Even so, the restrictions Kamala's parents try (and fail) to put on her have less to do with their religion, and are more so the concerns of parents trying to keep their child safe and out of trouble. The most important thing about building a character like this, is that they shouldn't be defined by only one trait (Islam, in this case). It's a complex issue, and there's no golden ratio to follow every time, but if I could personally give you a piece of advice: nobody likes a one-trick pony. [2]  Indeed, Kamala is no one-trick pony. She's a self-professed geek who enjoys playing not-World Of Warcraft, singing along with old Bollywood movies, and writing Avengers fan-fiction (Mind you, the Avengers are real people in her universe). She even has fangirl freak-outs when she meets other heroes like Wolverine, Spider-Man, Loki, and the original Ms. Marvel, Carol Danvers, in the flesh, as it were. She bristles against her strict parents, and sometimes endures bullying from her peers, but they all manage to see the good in each other in the end. She barely even wears a hijab; only when going to services at her local mosque, or on other special occasions. And the one moment I connected with her the most with had nothing to do with her religion.

Without spoiling too much (outside of spoiler tags, that is), the villain of the first arc has convinced a number of teens to submit themselves to his evil plan, namely to use their bodies as a clean energy source. Kamala manages to talk them out of it by convincing them that, despite the older generations branding them as useless, their talents can still be used to build a better world with them in it. What struck me about this passage is that the villain's logic parallels the way ISIL and other terror groups attempt to recruit young members, by making them think they're standing up for their brethren, when in fact they're just throwing their lives away, in some cases literally, all for killing their fellow man. And do you want to know the funny thing about all this? Not once is Islam even referred to in this case. It just goes to show the power comic books have, to use these more fantastical stories as allegories to real-life affairs, without coming across as forced. And then the villain, a reincarnation of Thomas Edison with a bird's head, barges in on a robot wearing a bowler hat, because comics are weird like that.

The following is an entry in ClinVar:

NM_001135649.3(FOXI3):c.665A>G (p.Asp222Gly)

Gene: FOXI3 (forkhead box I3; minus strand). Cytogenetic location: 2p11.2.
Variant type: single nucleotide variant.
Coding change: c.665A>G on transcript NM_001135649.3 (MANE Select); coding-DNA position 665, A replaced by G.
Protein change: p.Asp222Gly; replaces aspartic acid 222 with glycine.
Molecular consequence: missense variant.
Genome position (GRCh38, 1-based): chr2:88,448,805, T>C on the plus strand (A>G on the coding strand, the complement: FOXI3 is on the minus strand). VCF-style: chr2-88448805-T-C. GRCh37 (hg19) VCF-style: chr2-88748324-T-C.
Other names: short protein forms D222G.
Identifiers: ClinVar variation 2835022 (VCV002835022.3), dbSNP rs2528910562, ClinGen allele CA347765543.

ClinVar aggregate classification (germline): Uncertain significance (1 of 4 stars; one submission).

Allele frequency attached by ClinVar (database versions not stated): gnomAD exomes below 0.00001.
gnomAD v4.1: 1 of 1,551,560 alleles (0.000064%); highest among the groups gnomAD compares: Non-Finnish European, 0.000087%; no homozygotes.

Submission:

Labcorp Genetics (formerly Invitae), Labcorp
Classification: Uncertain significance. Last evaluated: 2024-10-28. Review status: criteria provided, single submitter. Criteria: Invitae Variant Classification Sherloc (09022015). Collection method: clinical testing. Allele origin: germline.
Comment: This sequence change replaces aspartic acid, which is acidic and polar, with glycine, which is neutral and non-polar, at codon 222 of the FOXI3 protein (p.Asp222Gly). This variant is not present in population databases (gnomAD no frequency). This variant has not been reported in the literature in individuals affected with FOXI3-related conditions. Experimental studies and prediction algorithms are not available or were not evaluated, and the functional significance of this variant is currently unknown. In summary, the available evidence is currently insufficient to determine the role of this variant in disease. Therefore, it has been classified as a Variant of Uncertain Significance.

DISCLAIMER: I was not making up that robot-bowler-hat thing.
So, enough of the heavy stuff; let's get technical. Ms. Marvel has had numerous artists throughout its run, but most issues were drawn by Adrian Alphona. His style is... an acquired taste, shall I say, because it's kind of sketchy.  Literally, anyway.  That may bug some people and not others, so if I may make a more objective observation, I do like the numerous background jokes he throws in here and there. For example, Kamala can be seen in a few panels eating her preferred breakfast cereal called "GMO's" (a play on Cheerios and Genetically Modified Organisms, if you didn't get it). My personal favourite artist to have worked on Ms. Marvel is Takeshi Miyazawa from issues #13-15, whose style is far cleaner and more closely resemble true manga, but again, that's just my opinion.

I came in to Ms. Marvel expecting a different, more positive, portrayal of Muslims in America, and I got that all right, but so much more on top of it. I got somebody trying to find her own place in an unforgiving world, but rising up at the end of it all to stand up for my generation, as a Millenial. And while the ending of this 19-issue series wasn't quite satisfying, there is thankfully a second Ms. Marvel series, continuing to this day, picking up where the first one left off (as part of the franchise-wide "All-New, All-Different Marvel" quasi-reboot). This year I've started getting into western superhero comics, and I couldn't ask for a better jumping-on point than Ms. Marvel. Thank you, Kamala Khan, for teaching me how to love again.